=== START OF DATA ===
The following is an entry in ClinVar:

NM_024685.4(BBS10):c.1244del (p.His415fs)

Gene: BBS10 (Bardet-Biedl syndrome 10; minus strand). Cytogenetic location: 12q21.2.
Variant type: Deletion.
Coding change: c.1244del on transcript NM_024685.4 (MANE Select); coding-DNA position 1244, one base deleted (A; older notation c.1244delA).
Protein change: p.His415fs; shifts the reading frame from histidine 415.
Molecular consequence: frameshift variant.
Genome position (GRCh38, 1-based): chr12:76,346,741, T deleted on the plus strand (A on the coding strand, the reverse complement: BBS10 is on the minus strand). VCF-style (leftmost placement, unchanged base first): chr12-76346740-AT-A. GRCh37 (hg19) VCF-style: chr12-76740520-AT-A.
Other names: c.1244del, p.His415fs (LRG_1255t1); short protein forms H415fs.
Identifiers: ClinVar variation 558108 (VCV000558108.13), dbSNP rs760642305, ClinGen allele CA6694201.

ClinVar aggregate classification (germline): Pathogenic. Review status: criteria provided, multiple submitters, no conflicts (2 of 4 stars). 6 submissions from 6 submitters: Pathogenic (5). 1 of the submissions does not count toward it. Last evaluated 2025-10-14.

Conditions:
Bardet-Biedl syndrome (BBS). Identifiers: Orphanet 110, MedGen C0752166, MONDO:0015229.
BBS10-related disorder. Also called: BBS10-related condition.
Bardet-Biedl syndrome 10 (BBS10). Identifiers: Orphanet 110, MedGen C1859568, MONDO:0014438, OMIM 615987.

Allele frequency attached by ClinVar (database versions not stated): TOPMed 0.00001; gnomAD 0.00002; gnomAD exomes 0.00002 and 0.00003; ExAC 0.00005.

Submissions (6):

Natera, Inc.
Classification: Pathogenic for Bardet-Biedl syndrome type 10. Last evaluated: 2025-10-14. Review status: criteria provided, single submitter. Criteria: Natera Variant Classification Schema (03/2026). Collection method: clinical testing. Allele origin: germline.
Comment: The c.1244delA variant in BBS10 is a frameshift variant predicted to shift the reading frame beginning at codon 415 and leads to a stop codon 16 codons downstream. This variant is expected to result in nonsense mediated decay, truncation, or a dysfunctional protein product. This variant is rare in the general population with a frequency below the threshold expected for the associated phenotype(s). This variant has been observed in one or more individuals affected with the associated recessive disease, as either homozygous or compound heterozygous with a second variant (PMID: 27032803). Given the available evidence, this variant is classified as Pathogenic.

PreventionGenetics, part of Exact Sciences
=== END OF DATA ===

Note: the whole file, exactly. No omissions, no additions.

The following is an entry in ClinVar:

NM_024685.4(BBS10):c.1244del (p.His415fs)

Gene: BBS10 (Bardet-Biedl syndrome 10; minus strand). Cytogenetic location: 12q21.2.
Variant type: Deletion.
Coding change: c.1244del on transcript NM_024685.4 (MANE Select); coding-DNA position 1244, one base deleted (A; older notation c.1244delA).
Protein change: p.His415fs; shifts the reading frame from histidine 415.
Molecular consequence: frameshift variant.
Genome position (GRCh38, 1-based): chr12:76,346,741, T deleted on the plus strand (A on the coding strand, the reverse complement: BBS10 is on the minus strand). VCF-style (leftmost placement, unchanged base first): chr12-76346740-AT-A. GRCh37 (hg19) VCF-style: chr12-76740520-AT-A.
Other names: c.1244del, p.His415fs (LRG_1255t1); short protein forms H415fs.
Identifiers: ClinVar variation 558108 (VCV000558108.13), dbSNP rs760642305, ClinGen allele CA6694201.

ClinVar aggregate classification (germline): Pathogenic. Review status: criteria provided, multiple submitters, no conflicts (2 of 4 stars). 6 submissions from 6 submitters: Pathogenic (5). 1 of the submissions does not count toward it. Last evaluated 2025-10-14.

Conditions:
Bardet-Biedl syndrome (BBS). Identifiers: Orphanet 110, MedGen C0752166, MONDO:0015229.
BBS10-related disorder. Also called: BBS10-related condition.
Bardet-Biedl syndrome 10 (BBS10). Identifiers: Orphanet 110, MedGen C1859568, MONDO:0014438, OMIM 615987.

Allele frequency attached by ClinVar (database versions not stated): TOPMed 0.00001; gnomAD 0.00002; gnomAD exomes 0.00002 and 0.00003; ExAC 0.00005.

Submissions (6):

Natera, Inc.
Classification: Pathogenic for Bardet-Biedl syndrome type 10. Last evaluated: 2025-10-14. Review status: criteria provided, single submitter. Criteria: Natera Variant Classification Schema (03/2026). Collection method: clinical testing. Allele origin: germline.
Comment: The c.1244delA variant in BBS10 is a frameshift variant predicted to shift the reading frame beginning at codon 415 and leads to a stop codon 16 codons downstream. This variant is expected to result in nonsense mediated decay, truncation, or a dysfunctional protein product. This variant is rare in the general population with a frequency below the threshold expected for the associated phenotype(s). This variant has been observed in one or more individuals affected with the associated recessive disease, as either homozygous or compound heterozygous with a second variant (PMID: 27032803). Given the available evidence, this variant is classified as Pathogenic.

PreventionGenetics, part of Exact Sciences